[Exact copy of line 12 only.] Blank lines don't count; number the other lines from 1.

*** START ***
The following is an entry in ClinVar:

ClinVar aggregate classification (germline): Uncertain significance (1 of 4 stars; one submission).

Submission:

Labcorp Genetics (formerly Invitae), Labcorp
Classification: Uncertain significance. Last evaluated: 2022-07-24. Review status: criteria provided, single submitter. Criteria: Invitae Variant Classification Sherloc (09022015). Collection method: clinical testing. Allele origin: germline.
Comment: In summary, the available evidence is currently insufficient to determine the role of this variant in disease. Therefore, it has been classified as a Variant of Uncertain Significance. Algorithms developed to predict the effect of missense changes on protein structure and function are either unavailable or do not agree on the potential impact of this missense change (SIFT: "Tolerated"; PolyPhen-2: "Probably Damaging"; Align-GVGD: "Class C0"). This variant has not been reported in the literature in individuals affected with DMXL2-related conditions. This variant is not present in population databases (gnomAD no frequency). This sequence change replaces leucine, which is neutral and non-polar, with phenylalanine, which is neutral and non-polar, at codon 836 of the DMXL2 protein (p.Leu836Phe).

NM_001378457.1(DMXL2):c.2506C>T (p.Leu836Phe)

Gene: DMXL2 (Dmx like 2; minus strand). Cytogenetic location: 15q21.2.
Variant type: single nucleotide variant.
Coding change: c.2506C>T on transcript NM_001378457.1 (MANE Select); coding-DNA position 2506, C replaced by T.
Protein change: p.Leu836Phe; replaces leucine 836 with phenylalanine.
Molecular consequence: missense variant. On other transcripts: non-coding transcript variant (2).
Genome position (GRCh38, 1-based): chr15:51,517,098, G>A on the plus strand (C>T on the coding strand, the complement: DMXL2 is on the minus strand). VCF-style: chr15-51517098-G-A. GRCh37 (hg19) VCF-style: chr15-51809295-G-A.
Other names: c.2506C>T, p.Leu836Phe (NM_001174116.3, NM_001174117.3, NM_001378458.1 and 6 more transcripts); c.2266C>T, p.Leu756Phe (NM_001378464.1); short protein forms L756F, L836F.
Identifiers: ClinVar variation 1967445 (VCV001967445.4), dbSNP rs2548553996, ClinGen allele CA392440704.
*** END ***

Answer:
Molecular consequence: missense variant. On other transcripts: non-coding transcript variant (2).